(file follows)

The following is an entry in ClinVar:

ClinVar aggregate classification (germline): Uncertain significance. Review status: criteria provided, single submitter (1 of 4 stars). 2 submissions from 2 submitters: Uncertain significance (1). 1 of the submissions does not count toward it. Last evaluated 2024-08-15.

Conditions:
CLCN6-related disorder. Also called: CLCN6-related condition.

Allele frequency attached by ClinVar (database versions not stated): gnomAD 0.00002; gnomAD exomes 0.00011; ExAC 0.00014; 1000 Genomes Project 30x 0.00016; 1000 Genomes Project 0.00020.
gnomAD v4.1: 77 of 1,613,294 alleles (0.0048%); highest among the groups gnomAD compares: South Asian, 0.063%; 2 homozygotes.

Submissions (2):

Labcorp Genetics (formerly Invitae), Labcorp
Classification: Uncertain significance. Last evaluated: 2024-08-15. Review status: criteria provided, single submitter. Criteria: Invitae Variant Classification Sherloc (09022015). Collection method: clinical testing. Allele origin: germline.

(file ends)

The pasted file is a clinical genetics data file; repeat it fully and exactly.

The following is an entry in ClinVar:

ClinVar aggregate classification (germline): Uncertain significance. Review status: criteria provided, single submitter (1 of 4 stars). 2 submissions from 2 submitters: Uncertain significance (1). 1 of the submissions does not count toward it. Last evaluated 2024-08-15.

Conditions:
CLCN6-related disorder. Also called: CLCN6-related condition.

Allele frequency attached by ClinVar (database versions not stated): gnomAD 0.00002; gnomAD exomes 0.00011; ExAC 0.00014; 1000 Genomes Project 30x 0.00016; 1000 Genomes Project 0.00020.
gnomAD v4.1: 77 of 1,613,294 alleles (0.0048%); highest among the groups gnomAD compares: South Asian, 0.063%; 2 homozygotes.

Submissions (2):

Labcorp Genetics (formerly Invitae), Labcorp
Classification: Uncertain significance. Last evaluated: 2024-08-15. Review status: criteria provided, single submitter. Criteria: Invitae Variant Classification Sherloc (09022015). Collection method: clinical testing. Allele origin: germline.